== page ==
Now I am praying for a new crib ;-) The side rail on our crib does not stay up very well. If you lean on it, it falls down. Kristiana does not use the crib yet. She still sleeps in the bassinette or in our bed. I thought about using duct tape to tape up the rail, but I’d rather have a brand new, never used crib for safety.

5. On Saturday, Andrew pulled out an old jar of change and started counting it. Alexander got really excited about it and started telling Andrew over and over, “I want money!” I pulled out a piggy bank and we gave him a bunch of pennies to put in the bank. It took him a while and he had a good time. When he had finished, he ran to Andrew and told him again, “Daddy, Daddy, I want money!” Andrew told him,

“No more, Buddy.” Alexander was, of course, upset. At that moment Andrew received a phone call and came to the kitchen where it was quieter. I was making bread with Kristiana. A few moments later Alexander popped into the kitchen door with a sword in his hand. He pointed the sword up at Andrew and scrunched up his face and said in a Cookie Monster type voice, “Gimme your MONEY!” Andrew and I immediately busted up laughing. Alexander got grin on his face like, “I did something funny.”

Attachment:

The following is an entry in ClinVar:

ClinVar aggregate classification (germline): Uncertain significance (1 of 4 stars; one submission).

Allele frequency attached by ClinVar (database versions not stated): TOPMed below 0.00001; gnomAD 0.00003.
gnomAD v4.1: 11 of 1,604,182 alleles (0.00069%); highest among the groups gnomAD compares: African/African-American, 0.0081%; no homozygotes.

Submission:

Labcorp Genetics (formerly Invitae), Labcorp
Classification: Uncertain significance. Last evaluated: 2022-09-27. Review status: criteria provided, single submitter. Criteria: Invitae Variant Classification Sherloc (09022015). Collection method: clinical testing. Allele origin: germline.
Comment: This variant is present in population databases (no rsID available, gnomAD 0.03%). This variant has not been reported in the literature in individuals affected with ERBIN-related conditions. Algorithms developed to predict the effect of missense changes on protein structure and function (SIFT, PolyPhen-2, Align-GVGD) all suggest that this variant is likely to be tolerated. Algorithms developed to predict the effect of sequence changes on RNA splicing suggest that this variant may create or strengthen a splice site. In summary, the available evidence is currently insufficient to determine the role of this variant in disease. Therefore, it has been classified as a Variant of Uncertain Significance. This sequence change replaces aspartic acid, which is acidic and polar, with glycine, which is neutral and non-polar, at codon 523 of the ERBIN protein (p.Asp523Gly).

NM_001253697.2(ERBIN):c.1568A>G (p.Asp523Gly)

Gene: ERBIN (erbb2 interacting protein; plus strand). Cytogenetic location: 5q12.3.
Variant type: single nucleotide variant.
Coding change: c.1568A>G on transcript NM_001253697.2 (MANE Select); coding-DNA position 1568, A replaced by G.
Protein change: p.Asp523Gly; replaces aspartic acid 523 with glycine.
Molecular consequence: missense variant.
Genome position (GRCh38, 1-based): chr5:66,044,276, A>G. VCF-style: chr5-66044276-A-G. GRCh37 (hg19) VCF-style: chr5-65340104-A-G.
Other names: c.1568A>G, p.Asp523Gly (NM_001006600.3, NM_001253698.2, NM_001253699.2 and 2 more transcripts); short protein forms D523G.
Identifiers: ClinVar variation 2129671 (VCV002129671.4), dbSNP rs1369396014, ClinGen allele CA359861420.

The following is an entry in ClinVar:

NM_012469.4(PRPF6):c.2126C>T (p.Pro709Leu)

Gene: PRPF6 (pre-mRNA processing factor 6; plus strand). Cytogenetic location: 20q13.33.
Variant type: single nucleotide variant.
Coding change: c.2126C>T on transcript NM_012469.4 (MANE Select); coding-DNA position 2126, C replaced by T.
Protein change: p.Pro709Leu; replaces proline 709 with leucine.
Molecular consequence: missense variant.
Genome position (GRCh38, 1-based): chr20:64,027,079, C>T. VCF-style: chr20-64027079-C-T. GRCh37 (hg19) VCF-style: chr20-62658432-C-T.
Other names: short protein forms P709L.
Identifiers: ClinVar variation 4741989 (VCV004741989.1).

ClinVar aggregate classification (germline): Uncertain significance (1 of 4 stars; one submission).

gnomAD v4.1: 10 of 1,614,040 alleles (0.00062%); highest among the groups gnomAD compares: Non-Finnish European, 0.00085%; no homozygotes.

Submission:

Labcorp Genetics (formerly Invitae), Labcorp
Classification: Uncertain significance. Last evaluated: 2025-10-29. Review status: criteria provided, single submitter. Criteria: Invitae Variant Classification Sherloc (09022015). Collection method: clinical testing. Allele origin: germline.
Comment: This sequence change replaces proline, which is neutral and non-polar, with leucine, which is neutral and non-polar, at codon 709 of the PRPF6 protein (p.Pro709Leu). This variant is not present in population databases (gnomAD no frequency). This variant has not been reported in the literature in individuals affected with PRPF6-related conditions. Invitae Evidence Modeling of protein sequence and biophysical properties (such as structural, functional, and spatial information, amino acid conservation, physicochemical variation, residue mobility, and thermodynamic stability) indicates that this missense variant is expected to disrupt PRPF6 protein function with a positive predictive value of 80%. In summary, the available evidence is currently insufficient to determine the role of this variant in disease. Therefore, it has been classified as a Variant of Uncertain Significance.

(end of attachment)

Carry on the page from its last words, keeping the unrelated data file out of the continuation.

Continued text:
Forever, I am going to remember that moment, because it was so funny and precious—the time Alexander held his daddy hostage for some pennies.

6. Also on Saturday, Alexander and I planted herbs and tomatoes in pots on our back porch. It was a fun little activity for us and I can’t wait for the results!

7. The executive staff is out of the office this week for the yearly May board meeting. So, it is extremely quiet and slow around the office. It’s nice. It is a mental break for me.

Cabbage Patch Baby

Friday, May 1, 2009

The Beauty of a Wife


Friendship, kinship
Moral backbone
Lover, mother
Makes a home

Breakfast, lunch
Pours the coffee
Dinner, dinner
Then the laundry

Hugs and kisses
Welcome arms
Eyes of warmth
Lips of charm

Beauty, Beauty
She’s the one
A wife and more
The family Sun

Boring Old, No One Special

Boring old, no one special, me.
That is plain for anyone to see.

But who am I, should someone ask?
Here I shall explain this task.

Born again is my name.
Once a daughter—so very tame.

Once a student, actress, artist,
Pretty intelligent—never quite the smartest.

Now living a quiet, unassuming life,
Secretary, mother, wife.

These are all the boring old, no one special parts of me.
Let me now deviate to illiterate the unique, yours truly.

Married to the East.
Sister of a Saint.
Daughter of a Beast.
Citizen of Shame.
Keeper of a King.
Mother of the Potential.
Child of Virtue.
None of these sequential.

Friendship, friendship and some prudence.
Hope, hope, and hope some more.
All of these still a bore.